Weight is LEAST noticeable when you are carving cleanly on smooth snow, but in almost any other situation it is quite noticeable. If you are trying to carve on choppy snow or ice, a heavy ski that stays on line better, plowing through things, is much better. But if you are making lots of non carved turns and direction changes, such as when skiing bumps, trees, jumping, or in powder, a lighter ski is going to be easier to work with.

On certain skis last year, I went from 6.5 lb S916's to 4 lb 957 Composites, and it was a huge improvement since they were both on powder skis. I've got a set of 957 Composites on 195 AK Launchers, and finally have those skis dialed after several years and trying them with S916's and then Freerides. They are probably the lightest pair of skis I have, around 13 lb, but they are big, have good edge grip for a pow ski, snappy and I can rock bumps with them. They'll be my main touring ski (w/trekkers), but I'll also do a bit of freeskiing on them on bump days, since they really are good in bumps now.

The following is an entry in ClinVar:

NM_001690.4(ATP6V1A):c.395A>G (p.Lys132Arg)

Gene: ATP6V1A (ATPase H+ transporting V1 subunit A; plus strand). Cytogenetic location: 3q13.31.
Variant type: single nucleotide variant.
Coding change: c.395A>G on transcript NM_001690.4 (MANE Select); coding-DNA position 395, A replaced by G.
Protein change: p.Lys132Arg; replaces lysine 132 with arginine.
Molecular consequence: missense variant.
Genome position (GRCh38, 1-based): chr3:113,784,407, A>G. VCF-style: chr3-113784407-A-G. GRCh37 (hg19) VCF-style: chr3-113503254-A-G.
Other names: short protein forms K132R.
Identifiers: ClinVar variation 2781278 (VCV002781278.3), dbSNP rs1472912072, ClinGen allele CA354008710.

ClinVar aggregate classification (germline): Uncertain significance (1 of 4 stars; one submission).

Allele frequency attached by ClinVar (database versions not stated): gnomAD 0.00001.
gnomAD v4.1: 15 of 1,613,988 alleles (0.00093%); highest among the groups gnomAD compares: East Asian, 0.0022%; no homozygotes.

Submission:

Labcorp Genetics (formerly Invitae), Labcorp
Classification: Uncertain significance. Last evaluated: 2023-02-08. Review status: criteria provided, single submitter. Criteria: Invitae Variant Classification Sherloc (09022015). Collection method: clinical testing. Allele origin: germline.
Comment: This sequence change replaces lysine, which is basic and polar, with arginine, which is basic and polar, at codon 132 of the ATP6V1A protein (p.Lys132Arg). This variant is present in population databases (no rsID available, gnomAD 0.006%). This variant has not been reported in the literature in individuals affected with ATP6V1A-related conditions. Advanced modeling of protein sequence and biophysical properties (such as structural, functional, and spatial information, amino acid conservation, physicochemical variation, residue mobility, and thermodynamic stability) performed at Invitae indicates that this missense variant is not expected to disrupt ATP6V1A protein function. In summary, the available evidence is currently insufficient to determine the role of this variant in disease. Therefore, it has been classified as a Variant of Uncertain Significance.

The other setup I put 957C's on was on a pair of Rossi axioms (had 997e's then S916), which weigh about 11lb without bindings (heavy), but only 15 lb total with the 957C's. Having a light binding keeps the overall weight down to improve manuverablity, but having a heavy ski overall along the length helps it stay stable in choppy snow. My powder pluses were mounted with S916's and driver plates, which made the setup just way too heavy overall (~19lb), they were awesome on heavy/choppy pow, but just got to be too much in some tight spots.

I also built some super tall lifters out of aluminum square tubing for my old stormriders, so the stand height is about 65mm, with p18's. Dropped about 2-3lb vs. the atomic+plate setup that was on there before. Less damp, but more versitile since they are lighter.
post #9 of 15
I think swing weight is more noticable that scale weight. When I switched for 05 Neox's to 06's, I didn't notice anything. Weight is important for skiing bumps and powder. My FB's were killer in soft snow because if the high swing weight.
post #10 of 15
Weight can be pretty important when you are trying to spin. Otherwise, its not such a big deal.
post #11 of 15
Like Highway Star I noticed a huge difference when I switched boots and dropped a pound and a half per foot, but I do not seem to notice the difference when I change to heavier skis. I think the increased smoothness of the ride may mask the additional effort that they might require in some situations.
post #12 of 15
I wish someone would manufacture a ski that would kick in the anti-grav's when I'm slugging them up the hill to the lift (on my shoulders, that is).